If Guyana does not take the time to define what businesses can qualify to benefit from its local content framework, then “it can be setting itself up for future complications.”

This view was proffered today by Local Content Expert, Rene Tissot. The Consultant told Guyana Standard that there are some fundamental questions which the framers of Guyana’s policy must consider.

Tissot said that Guyana needs to decide, “Is it enough to have a certain percentage of the management of the business owned by nationals? Must the company be registered in the country or not? What percentage of the workforce must be local?”

The Brazilian expert said that some countries are very explicit about these mandates because it causes complications later on. “If you don’t get it right, then every other company will be coming into your country, setting up shop and that will be called local content. Guyana must avoid making the mistakes of others.”

To encourage local content and to ensure that “100 percent native businesses” benefit from the oil industry, Tissot said that countries often create requirements for extraction companies. Tissot said that these include quotas, training programme requirements, incentives for small business development and processing of derivative products.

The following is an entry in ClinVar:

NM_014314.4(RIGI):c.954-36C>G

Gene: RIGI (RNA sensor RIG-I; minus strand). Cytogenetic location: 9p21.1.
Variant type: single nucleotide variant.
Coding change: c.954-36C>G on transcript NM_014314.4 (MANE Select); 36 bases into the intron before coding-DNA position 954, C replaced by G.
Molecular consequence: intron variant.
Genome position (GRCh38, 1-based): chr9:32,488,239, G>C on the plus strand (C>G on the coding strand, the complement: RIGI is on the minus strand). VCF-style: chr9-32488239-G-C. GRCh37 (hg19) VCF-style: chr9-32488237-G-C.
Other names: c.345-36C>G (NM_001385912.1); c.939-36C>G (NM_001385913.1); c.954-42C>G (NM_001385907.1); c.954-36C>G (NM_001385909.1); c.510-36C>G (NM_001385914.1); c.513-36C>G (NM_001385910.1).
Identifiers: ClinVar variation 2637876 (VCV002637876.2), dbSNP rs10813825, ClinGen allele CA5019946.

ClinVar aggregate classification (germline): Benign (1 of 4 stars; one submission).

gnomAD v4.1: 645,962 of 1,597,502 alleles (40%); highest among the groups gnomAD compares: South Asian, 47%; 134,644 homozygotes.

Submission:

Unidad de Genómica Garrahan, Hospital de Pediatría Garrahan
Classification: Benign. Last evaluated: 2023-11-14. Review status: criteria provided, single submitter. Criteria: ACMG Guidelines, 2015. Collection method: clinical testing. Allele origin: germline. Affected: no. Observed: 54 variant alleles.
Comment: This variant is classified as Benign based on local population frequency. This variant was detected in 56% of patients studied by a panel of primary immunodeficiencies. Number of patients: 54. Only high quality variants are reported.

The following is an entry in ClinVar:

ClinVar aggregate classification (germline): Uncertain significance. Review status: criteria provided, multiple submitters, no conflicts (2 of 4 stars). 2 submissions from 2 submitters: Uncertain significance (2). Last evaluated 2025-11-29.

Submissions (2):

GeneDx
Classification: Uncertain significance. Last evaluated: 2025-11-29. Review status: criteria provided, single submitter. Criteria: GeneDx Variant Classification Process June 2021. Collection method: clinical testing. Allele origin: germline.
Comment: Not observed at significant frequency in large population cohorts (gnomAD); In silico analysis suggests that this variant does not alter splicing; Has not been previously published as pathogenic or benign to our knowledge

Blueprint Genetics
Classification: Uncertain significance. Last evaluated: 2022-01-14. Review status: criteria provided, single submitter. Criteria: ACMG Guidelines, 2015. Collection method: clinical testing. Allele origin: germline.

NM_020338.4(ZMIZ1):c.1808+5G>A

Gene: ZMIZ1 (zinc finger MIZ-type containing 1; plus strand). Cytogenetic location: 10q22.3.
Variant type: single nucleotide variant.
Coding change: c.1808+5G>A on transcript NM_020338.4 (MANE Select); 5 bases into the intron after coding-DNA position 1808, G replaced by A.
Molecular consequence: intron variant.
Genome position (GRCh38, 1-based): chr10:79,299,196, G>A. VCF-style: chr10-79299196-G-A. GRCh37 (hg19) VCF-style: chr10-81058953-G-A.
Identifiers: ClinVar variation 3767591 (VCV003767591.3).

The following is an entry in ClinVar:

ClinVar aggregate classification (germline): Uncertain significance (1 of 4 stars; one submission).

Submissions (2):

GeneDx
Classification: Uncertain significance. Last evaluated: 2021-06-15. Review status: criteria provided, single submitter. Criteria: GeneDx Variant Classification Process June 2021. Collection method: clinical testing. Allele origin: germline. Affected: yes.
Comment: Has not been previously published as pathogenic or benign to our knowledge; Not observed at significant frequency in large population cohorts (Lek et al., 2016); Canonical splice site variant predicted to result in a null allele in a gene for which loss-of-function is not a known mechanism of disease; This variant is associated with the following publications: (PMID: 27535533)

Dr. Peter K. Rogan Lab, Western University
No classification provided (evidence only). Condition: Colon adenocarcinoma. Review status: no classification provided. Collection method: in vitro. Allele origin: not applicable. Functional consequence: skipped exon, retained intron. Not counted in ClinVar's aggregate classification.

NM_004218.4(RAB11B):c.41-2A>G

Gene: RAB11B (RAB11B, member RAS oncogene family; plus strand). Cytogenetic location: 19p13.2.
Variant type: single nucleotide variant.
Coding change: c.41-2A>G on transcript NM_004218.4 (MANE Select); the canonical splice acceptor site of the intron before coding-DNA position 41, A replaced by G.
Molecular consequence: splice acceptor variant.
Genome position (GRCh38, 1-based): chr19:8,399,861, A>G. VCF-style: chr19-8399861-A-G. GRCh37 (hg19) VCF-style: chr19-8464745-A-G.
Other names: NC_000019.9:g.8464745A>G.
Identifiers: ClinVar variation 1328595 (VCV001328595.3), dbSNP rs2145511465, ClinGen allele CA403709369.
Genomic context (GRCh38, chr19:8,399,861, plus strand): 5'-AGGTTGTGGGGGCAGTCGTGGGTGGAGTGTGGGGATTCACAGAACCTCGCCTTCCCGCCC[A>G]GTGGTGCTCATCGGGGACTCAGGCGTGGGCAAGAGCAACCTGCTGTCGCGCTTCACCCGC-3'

The Local Content Expert told Guyana Standard that quotas, embedded in laws, policies, regulations or contracts, are provisions to require companies to award a certain percentage of hires, contracts or equity ownership to local companies or professionals.

With respect to training program requirements or incentives, the Brazilian consultant said that these are aimed at requiring or encouraging foreign companies to build the skills of the domestic workforce.

Tissot sought to make it clear,  “I am not dictating but I think that this is necessary so that even in the employment stage, you have the capacity building. Employing a huge workforce of locals does not mean that you are building capacity. You are bloating your numbers of course but let’s get them to train. Ghana, Chad, Papua New Guinea, they had bad experiences with this.”

Tissot said that public education initiatives, wherein the state opens training centers, establishes programs or organizes overseas scholarships to build a cadre of expertise in sectors with strategic links to oil and gas, is a most efficient tool.

The Oil and Gas Consultant said, too, that incentives for small business development would include fostering better access to credit for small business owners or opening business incubation centers.

Once found to be economically feasible, Tissot noted that processing and production of derivative products, is an effective provision that is placed into contracts or policies. He said that this deals with refining crude oil or smelting minerals, which can capture significant economic benefits if done domestically.

Tissot said he finds it disappointing that none of the aforementioned provisions are in Guyana’s draft policy. He warned that the necessary changes must be made now.


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